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5 Key Steps to Reading a Food Label
5 Key Steps to Reading a Food Label

5 Key Steps to Reading a Food Label


Food labels provide a wealth of information about what you're eating, but knowing where to start and what to look for can take time and effort. It can be overwhelming with so many different terms and numbers to decipher. But, with some knowledge, reading food labels can become a simple and valuable tool in making informed choices about your diet. By understanding the information on a food label, you can make informed decisions about the food you eat and work towards a healthier lifestyle. This article will guide you through reading a food label and help you understand what each section means and what to look for. So, whether you're trying to maintain a balanced diet, manage a health condition, or make healthier food choices, here are the five key steps to reading a food label:

1. Read the ingredients list

The ingredients list will give you a clear idea of what is in your food. You will often find that the ingredients list has several items you are unfamiliar with – particularly foods with a long storage life. It is important to note that the ingredients are listed in order of weight, with the first ingredient being the one that weighs the most. Look out for ingredients you try to avoid, such as high fructose corn syrup, hydrogenated oils, or artificial colors and flavors. If you see them near the top of the list, it's probably best to put the product back on the shelf. This is also a great place to check where salt lies on the ingredients list (more on salt later).

2. Check out the nutrition information and serving size

The nutrition information will give you a breakdown of the calories, fat, carbohydrates, protein, and other nutrients in the food. This is the best information to compare different foods, as food labels usually provide details on the exact serving sizes. It's important to note the serving size, as it will give you an idea of how much food you should eat to get the nutrients listed. Be aware that the serving size listed may be smaller than what you would typically eat, so you will need to adjust your portion size accordingly.

3. Look at the type of fat and how much

Fat is an essential part of our diets, but it is important to understand the different types of fat and how much we should consume. There are two different types of fat, saturated fat and unsaturated fat, also termed ‘bad fat’ and ‘good fat,’ respectively. Fats generally carry many calories, and it is important to try to minimize your intake of saturated fats as much as possible. Saturated fats in foods such as butter, fatty meats, and cakes contribute to increased cholesterol levels and the risk of heart disease. Unsaturated fats, on the other hand, such as avocado, nuts, and seeds, are much better for your heart health. When reading a food label, the following rules apply to determine if the fat content is deemed high, medium, or low:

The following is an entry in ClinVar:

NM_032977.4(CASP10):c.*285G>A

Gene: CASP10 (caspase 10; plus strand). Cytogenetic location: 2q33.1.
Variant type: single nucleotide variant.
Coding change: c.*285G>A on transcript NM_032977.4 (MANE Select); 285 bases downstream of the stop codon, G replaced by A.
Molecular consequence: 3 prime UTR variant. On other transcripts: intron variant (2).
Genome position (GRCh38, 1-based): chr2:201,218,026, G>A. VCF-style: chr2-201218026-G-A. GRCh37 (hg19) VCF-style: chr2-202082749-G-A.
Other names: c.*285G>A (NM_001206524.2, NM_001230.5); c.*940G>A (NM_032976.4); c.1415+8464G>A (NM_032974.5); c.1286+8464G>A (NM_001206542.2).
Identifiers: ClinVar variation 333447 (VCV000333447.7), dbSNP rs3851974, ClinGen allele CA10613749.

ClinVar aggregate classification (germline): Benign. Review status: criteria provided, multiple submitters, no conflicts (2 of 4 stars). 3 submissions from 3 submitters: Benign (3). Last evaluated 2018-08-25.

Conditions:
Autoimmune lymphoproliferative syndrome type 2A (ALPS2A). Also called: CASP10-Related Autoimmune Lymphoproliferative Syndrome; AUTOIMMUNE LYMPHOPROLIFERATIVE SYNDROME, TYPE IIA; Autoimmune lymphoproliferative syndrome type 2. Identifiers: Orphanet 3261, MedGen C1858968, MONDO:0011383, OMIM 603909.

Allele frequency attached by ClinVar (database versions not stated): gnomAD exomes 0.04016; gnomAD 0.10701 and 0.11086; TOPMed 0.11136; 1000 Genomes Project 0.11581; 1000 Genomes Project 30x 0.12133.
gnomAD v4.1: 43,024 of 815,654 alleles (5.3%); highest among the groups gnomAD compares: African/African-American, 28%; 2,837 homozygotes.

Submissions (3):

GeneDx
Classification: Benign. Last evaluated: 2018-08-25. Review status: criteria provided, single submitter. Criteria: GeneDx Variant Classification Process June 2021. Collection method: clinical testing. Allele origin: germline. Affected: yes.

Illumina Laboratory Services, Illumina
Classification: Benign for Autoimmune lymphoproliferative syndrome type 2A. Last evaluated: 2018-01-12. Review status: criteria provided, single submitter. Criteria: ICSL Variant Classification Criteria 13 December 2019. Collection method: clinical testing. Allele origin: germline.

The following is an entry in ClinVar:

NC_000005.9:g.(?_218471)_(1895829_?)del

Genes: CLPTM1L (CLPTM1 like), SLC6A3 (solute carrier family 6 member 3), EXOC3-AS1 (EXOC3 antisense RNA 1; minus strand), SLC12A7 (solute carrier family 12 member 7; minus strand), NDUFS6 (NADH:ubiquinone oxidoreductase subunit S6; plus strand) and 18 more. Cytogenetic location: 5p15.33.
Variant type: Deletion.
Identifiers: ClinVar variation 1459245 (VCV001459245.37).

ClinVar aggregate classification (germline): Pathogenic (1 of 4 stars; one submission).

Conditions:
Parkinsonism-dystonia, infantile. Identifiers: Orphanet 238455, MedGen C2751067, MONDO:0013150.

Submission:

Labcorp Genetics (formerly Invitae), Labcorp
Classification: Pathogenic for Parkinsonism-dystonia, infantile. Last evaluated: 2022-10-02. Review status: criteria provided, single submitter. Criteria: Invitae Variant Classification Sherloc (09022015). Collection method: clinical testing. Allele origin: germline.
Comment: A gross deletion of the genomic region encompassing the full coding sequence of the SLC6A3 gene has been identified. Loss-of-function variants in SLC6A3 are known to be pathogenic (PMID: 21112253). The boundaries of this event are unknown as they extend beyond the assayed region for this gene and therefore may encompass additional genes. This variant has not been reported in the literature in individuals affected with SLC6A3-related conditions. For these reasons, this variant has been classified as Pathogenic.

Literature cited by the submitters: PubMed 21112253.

• Low fat: 3g or less per 100g
  • High fat:5mg or more per 100g
  • Low saturated fat:5g or less per 100g
  • High saturated fat: 5g or more per 100g

4. Identify sugar and check for naturally occurring sugars

Sugar can be added to foods to enhance flavor, but too much can lead to weight gain and other health problems. Sugars include any naturally occurring sugars, such as those present in fruit, and sugars added to foods, including those used for preserving and flavoring purposes. Remember that some foods may seem high in sugar but contain naturally occurring sugars, which is less of an issue. You want to select foods with as close to zero added sugars as possible. A quick note – if the sugar is listed on the ingredients, it is an added sugar, not natural sugar. In some cases, sugar may also be discussed as other ingredients on the ingredients list, so look out for the following:

  • Honey
  • Syrup
  • Nectar
  • Molasses
  • Fruit from concentrate
  • Anything that ends in ‘ose,’ including fructose and dextrose. 

5. Beware of salt

Salt is an important part of our diets and is a common ingredient in most foods. Still, too much can be detrimental to your health and impact the development or exacerbation of several health conditions, such as hypertension. Therefore, salt-controlled foods and low-salt options are ideal, with less than 150mg of salt per portion. It is also important to remember that salt is not always listed as ‘salt’ and may appear as sodium on the ingredients list. The nutrition information will tell you how much salt is in the food, but it's also important to be aware that some processed foods can be high in salt. If you are watching your salt intake, look for products with low or reduced sodium, or consider making your meals at home where you can control the amount of salt used.

Reading food labels is critical to making informed choices about what you eat. It allows you to understand what exactly is in your food and make choices that align with your health goals and dietary restrictions. By paying attention to the serving size, ingredients list, and nutrient information, you can make educated decisions about the food you consume. Remember, a food label is a valuable tool that can help you lead a healthier lifestyle.

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